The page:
English punk rock band The Clash got that exactly right back in 1981 – hitting on the dilemma facing an estimated 39% to 52% of U.S. workers who are keen to make a job or industry change in 2022.
According to one study from Fidelity Investments, that’s four in 10 looking to make a job switch this year. The 2022 Financial Resolutions Study found that 39% of employed respondents across all age categories are planning to get a new gig in 2022. Reasons for seeking a change were values-based, with stress levels, flexibility, and “finding a job that better aligns with my personal values” cited as top reasons.
Staying versus going remains a big theme in 2022 with The Great Shift – the movement of U.S. workers going after more purpose, meaning, flexibility, and greater rewards in their jobs. “It’s quittin’ time in America,” declared Business Insider this month. For real, over 38 million workers quit, leaving big paying jobs for greater life-work balance or low-wage industries for greener pastures.
2021 labor market data fully back that up. For seven months straight – April to December 2021 – record levels of employees quit each month with a peak of 4.5 million jumping ship in December 2021.
Are your key people quitting? Are you doing everything possible to retain your best and brightest talent? Is your staffing plan focused more on employee retention than new hiring? It should.
Construction Must Change, Too
Skilled construction tradespeople are not leaving in the droves we see in retail, entertainment, travel, leisure, hospitality, and food services. However, much can be learned about changing employee expectations overall.
For example, construction employment also declined in late 2021, with 410,000 open positions in the U.S. in October 2021. That’s compared to 253,000 in the same month of 2020.
Quitting is not new to home construction. But it has taken on a new flavor in our post-vaccine economy. Construction industry turnover rates are twice as high as the average business – a whopping 25% yearly. Healthy turnover is considered to be more like 10%. Some companies had very low 1-2% exit rates before the 2020 pandemic recession.
Data from the Bureau of Labor Statistics show how the post-vaccine economy is still being reshaped by workers. Simply put, the old way of working must change for people to stay in their roles. Good news? Pay is not the primary driver of resignations. Purpose, lifestyle, and healthy work environments are – and they are also motivators within your control.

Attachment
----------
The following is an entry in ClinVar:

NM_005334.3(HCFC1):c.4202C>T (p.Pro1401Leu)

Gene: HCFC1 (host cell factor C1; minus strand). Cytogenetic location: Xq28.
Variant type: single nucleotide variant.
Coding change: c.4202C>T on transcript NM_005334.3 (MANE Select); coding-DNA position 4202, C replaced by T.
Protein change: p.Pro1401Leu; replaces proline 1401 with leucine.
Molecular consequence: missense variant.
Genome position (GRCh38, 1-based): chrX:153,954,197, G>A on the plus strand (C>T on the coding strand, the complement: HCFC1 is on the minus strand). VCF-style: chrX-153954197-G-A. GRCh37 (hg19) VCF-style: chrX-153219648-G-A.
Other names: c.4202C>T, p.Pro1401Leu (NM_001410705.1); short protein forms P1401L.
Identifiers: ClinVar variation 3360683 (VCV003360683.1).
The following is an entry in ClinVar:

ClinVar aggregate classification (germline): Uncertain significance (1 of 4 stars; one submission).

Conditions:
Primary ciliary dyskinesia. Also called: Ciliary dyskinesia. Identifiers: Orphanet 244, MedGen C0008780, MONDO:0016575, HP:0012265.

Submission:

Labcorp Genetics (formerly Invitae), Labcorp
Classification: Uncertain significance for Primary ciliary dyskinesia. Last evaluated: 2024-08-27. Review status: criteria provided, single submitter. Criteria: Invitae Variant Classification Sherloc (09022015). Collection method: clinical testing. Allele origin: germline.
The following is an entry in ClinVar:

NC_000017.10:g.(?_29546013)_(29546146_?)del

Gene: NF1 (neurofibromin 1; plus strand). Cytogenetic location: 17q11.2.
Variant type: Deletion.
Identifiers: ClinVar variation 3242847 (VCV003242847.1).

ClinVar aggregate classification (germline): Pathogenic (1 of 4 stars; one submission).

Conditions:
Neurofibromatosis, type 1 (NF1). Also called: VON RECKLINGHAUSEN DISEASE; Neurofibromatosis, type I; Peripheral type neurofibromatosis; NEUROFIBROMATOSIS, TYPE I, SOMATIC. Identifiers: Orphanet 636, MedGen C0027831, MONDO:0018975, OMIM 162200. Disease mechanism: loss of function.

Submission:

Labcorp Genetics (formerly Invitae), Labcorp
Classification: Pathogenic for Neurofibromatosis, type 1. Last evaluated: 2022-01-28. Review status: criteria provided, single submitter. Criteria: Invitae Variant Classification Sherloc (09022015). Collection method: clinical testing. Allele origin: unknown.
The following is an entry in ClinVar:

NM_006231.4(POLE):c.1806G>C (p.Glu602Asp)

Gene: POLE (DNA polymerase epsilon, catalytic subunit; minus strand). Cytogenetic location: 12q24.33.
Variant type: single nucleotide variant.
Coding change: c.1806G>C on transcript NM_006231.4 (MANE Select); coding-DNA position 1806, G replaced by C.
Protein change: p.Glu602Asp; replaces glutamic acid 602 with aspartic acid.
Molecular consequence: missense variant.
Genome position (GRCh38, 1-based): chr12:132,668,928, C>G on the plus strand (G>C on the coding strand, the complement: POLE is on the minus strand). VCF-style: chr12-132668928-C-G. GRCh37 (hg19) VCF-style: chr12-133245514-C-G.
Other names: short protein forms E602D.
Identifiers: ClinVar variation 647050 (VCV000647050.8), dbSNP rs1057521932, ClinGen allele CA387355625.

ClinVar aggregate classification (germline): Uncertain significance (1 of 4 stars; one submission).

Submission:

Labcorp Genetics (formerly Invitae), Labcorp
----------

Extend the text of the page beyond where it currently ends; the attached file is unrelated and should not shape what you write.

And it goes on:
Rather than hiring, shift your focus to growing the team you have. Aim for “best place to work” status by acting on at least one of these six ideas.
6 Simple Ways to Keep Your People
1. Stay Interviews
|2. Flexible and Part-Time Work Schedules
|3. Career Growth||
|4. Tech Automation & Innovation Budget||
|5. Care and Appreciation||
|6. Better Benefits||
Put Your Attention on Retention
Simply put, it’s better to invest your money, time, and energy to keep the crew you have. More impact and less costly. Doubling down on employee engagement pays off big time versus new hiring in a tight labor market.
Plus, nailing your staffing strategy is so key to profitability that Jim Eskridge, Aspire Business Coach says: “It must be a long-term, predictable, proactive process.”
He adds, “We coach our Aspire clients to be always cultivating, looking, and nurturing talent 6-12 months out to avoid panic hiring or scrambling if somebody leaves.”
Of course, the faster you increase your profitability (keeping more of the money earned), the more financial flexibility to bump up wages, promotions, and benefits. That might mean staffing a slightly smaller team, but one that reaps greater rewards for your profitable business.
Plus, it’s a big, costly mistake to hire before you fix your margins. So, while you’re fixing those margins, be sure to retain critical people.
Small Hinges Swing Big Doors
Take one small retention step from the list above. Remember, small hinges swing big doors! Aspire is not an HR firm, but our Business Coaches do help contractors achieve next-level profitability so that you can afford to hire, retain and reward your team.
When it comes to staying or going, it really does hinge on that.